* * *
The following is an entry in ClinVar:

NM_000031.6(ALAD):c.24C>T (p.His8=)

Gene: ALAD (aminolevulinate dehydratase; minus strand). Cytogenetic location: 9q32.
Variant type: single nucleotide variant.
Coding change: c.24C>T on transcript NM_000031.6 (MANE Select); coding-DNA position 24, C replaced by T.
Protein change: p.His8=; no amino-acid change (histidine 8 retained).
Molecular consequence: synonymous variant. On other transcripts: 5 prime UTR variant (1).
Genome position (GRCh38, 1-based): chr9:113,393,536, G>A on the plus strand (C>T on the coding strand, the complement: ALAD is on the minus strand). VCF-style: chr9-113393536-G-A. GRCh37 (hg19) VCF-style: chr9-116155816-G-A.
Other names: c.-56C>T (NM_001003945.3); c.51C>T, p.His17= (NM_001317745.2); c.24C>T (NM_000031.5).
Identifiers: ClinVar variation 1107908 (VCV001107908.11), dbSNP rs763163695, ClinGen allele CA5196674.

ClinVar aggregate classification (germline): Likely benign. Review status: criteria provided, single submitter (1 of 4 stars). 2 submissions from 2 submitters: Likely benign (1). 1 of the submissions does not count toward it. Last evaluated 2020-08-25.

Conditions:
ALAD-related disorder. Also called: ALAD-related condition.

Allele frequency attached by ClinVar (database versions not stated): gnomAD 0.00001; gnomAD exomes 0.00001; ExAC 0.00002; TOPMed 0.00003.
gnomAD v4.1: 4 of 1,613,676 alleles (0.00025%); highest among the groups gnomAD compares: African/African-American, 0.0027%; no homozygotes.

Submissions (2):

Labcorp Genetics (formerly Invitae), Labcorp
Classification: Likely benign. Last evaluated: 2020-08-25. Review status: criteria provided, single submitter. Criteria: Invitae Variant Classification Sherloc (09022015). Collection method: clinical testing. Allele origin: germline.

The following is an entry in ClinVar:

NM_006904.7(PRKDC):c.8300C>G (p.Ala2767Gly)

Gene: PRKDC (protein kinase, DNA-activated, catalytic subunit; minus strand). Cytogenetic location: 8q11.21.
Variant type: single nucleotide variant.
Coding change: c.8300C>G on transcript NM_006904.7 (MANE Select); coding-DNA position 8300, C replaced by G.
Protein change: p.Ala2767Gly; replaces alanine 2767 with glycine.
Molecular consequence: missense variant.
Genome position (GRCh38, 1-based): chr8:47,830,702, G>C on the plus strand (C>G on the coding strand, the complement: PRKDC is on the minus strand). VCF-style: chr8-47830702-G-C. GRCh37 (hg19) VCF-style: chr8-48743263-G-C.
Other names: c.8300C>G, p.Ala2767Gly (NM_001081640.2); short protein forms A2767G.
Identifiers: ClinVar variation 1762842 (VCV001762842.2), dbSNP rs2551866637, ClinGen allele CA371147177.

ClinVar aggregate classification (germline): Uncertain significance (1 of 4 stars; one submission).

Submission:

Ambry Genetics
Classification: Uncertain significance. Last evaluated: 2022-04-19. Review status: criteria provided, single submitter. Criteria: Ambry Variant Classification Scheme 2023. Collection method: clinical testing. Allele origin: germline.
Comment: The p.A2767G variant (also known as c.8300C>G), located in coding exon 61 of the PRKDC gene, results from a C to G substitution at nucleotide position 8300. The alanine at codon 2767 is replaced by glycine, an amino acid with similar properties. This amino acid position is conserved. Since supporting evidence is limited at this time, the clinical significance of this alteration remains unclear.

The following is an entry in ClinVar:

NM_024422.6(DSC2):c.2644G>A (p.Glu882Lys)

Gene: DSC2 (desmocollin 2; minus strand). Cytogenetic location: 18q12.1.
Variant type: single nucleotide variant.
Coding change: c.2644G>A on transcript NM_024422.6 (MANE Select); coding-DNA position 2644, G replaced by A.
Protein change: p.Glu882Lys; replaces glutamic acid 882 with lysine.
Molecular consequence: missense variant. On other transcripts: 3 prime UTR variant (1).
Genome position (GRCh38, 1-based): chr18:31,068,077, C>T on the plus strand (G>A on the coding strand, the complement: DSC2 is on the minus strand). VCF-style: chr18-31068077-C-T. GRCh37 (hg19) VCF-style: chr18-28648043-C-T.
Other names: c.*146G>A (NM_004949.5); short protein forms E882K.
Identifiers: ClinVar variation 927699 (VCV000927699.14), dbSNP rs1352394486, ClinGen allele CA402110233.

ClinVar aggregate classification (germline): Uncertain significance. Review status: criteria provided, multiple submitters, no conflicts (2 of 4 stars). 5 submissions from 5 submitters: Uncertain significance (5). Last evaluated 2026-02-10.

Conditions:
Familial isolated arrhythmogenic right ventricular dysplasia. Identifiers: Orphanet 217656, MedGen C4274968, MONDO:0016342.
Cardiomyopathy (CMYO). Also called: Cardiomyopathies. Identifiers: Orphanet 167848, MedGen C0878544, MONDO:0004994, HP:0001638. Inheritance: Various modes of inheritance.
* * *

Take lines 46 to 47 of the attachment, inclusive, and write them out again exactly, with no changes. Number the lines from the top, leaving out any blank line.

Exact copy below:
Familial isolated arrhythmogenic right ventricular dysplasia. Identifiers: Orphanet 217656, MedGen C4274968, MONDO:0016342.
Cardiomyopathy (CMYO). Also called: Cardiomyopathies. Identifiers: Orphanet 167848, MedGen C0878544, MONDO:0004994, HP:0001638. Inheritance: Various modes of inheritance.